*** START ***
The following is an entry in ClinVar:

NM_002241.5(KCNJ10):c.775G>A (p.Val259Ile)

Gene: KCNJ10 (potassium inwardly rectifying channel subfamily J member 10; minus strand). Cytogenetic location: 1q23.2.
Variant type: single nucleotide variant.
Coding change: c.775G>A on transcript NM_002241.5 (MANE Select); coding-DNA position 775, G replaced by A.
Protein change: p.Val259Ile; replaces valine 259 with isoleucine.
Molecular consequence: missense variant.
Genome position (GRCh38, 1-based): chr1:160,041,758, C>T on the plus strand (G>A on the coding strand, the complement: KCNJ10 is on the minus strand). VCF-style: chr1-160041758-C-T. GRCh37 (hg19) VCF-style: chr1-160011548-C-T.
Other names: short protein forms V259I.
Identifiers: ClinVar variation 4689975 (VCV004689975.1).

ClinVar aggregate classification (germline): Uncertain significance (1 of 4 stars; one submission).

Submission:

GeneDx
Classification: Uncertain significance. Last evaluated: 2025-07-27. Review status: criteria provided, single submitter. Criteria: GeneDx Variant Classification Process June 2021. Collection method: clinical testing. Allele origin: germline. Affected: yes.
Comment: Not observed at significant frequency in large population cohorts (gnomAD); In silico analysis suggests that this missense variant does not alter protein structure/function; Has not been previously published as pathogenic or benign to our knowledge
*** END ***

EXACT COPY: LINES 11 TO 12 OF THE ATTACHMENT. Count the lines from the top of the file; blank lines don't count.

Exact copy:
ClinVar aggregate classification (germline): Uncertain significance (1 of 4 stars; one submission).

Submission: